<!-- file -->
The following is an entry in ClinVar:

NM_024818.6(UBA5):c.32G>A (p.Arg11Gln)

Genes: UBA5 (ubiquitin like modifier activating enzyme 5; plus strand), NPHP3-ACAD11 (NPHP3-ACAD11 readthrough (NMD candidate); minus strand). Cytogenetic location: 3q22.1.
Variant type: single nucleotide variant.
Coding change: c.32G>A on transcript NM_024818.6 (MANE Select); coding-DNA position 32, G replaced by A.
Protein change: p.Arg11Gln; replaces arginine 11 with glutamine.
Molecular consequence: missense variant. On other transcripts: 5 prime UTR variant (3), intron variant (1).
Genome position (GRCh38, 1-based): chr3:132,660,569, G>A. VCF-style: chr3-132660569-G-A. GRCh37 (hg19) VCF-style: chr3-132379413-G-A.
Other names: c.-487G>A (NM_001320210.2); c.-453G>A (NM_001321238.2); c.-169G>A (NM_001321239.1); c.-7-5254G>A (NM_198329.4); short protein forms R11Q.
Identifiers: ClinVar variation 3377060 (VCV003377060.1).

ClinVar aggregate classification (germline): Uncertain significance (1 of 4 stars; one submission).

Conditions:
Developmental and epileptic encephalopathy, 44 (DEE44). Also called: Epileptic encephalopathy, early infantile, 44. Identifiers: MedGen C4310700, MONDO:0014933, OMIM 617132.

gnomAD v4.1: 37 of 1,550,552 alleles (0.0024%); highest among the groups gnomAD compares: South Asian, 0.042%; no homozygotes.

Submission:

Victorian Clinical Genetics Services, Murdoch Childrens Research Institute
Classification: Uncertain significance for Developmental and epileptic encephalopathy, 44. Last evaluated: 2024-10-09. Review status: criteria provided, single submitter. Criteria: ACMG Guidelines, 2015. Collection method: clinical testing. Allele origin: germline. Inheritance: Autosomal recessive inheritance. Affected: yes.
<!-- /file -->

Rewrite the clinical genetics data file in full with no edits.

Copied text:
The following is an entry in ClinVar:

NM_024818.6(UBA5):c.32G>A (p.Arg11Gln)

Genes: UBA5 (ubiquitin like modifier activating enzyme 5; plus strand), NPHP3-ACAD11 (NPHP3-ACAD11 readthrough (NMD candidate); minus strand). Cytogenetic location: 3q22.1.
Variant type: single nucleotide variant.
Coding change: c.32G>A on transcript NM_024818.6 (MANE Select); coding-DNA position 32, G replaced by A.
Protein change: p.Arg11Gln; replaces arginine 11 with glutamine.
Molecular consequence: missense variant. On other transcripts: 5 prime UTR variant (3), intron variant (1).
Genome position (GRCh38, 1-based): chr3:132,660,569, G>A. VCF-style: chr3-132660569-G-A. GRCh37 (hg19) VCF-style: chr3-132379413-G-A.
Other names: c.-487G>A (NM_001320210.2); c.-453G>A (NM_001321238.2); c.-169G>A (NM_001321239.1); c.-7-5254G>A (NM_198329.4); short protein forms R11Q.
Identifiers: ClinVar variation 3377060 (VCV003377060.1).

ClinVar aggregate classification (germline): Uncertain significance (1 of 4 stars; one submission).

Conditions:
Developmental and epileptic encephalopathy, 44 (DEE44). Also called: Epileptic encephalopathy, early infantile, 44. Identifiers: MedGen C4310700, MONDO:0014933, OMIM 617132.

gnomAD v4.1: 37 of 1,550,552 alleles (0.0024%); highest among the groups gnomAD compares: South Asian, 0.042%; no homozygotes.

Submission:

Victorian Clinical Genetics Services, Murdoch Childrens Research Institute
Classification: Uncertain significance for Developmental and epileptic encephalopathy, 44. Last evaluated: 2024-10-09. Review status: criteria provided, single submitter. Criteria: ACMG Guidelines, 2015. Collection method: clinical testing. Allele origin: germline. Inheritance: Autosomal recessive inheritance. Affected: yes.